Janissaries of the New World Order?
: The ‘‘Next Stage’’ in Peace Operations Theory and developing country contributions to Peace Operations

  • Philip Cunliffe

Student thesis: Master's ThesisMaster of Economic and Social Studies


The far-flung overseas deployment of troops is one of the central charges laid against the United States by those critics who accuse the US of being a 'new empire'. But while the US may be a global hegemon, it is far from being the only country to deploy troops on a global scale. Consider the developing world’s contribution to UN peacekeeping operations. UN data show that the number of contributors to peacekeeping has exploded from the Cold War figure of twenty six to 100 as of mid-2004, the overwhelming majority of them developing countries. So how are we to conceptualise such a significant deployment of peacekeepers from the developing world, in a unipolar international order? I broach this question by scrutinising a nascent trend of critical theoretical scholarship in 'peace operations theory' – the 'next stage' literature. Advancing a 'subaltern realist' perspective (Ayoob, 1997), in this dissertation I shall argue that since the end of the Cold War, the advance of the notion of 'sovereignty as responsibility' has increasingly called the legitimacy of the non-Western state into question. This political pressure has consequently compelled developing countries into demonstrating their ability to project the coercive power of the state across borders. This trend has, in turn, reinforced the militarisation of post Cold War international relations – a trend from which developing countries can only stand to lose in the long-term. This dissertation should be seen as taking a step towards our ability to theorise the diversification of peacekeeping contribution, and through this, the broader practices of cross-border interventions in contemporary world politics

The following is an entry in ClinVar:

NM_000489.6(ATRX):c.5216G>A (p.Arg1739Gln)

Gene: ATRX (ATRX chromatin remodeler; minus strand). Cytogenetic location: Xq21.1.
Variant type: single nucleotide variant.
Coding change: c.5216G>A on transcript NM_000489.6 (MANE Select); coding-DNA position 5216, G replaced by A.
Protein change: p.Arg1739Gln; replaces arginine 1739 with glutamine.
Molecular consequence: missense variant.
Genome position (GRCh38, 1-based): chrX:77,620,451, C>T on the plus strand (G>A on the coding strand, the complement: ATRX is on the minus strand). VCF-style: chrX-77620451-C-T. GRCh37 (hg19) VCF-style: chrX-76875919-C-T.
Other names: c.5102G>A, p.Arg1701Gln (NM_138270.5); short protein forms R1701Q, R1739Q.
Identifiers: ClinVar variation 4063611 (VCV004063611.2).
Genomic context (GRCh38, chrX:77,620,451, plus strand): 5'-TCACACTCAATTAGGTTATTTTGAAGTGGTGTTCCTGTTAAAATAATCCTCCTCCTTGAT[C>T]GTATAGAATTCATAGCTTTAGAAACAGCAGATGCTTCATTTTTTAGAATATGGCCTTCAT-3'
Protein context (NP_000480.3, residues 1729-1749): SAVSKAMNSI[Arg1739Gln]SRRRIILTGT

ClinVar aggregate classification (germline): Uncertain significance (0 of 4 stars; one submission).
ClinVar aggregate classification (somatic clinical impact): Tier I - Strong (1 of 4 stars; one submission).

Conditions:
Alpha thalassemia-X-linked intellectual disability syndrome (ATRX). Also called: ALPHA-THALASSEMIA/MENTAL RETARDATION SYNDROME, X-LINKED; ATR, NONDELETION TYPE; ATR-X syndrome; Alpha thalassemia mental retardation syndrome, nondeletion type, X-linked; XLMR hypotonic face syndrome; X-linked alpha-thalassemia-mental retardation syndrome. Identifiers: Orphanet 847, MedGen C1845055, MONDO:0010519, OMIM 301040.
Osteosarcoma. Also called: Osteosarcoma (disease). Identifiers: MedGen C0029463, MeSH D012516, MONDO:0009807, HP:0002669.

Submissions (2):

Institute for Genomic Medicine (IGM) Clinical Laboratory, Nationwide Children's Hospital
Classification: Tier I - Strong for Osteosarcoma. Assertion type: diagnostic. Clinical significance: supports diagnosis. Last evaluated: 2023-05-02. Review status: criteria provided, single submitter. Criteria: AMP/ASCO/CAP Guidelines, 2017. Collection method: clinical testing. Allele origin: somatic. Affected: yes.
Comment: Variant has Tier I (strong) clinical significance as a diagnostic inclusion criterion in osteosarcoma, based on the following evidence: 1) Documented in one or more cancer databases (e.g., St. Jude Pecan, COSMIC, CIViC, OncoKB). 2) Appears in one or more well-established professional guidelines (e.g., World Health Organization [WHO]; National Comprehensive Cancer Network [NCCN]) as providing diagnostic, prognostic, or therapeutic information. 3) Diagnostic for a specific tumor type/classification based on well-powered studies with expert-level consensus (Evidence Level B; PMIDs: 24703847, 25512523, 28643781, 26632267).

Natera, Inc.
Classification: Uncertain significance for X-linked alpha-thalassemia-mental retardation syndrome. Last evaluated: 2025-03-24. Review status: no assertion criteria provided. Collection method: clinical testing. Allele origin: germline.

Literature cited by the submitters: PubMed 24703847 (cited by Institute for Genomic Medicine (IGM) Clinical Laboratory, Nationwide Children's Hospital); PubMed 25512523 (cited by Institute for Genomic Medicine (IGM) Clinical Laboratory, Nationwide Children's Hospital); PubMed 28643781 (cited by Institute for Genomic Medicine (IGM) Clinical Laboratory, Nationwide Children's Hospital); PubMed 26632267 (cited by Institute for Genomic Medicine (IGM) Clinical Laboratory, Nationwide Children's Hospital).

Date of Award2004
Original languageEnglish
Awarding Institution
  • Aberystwyth University

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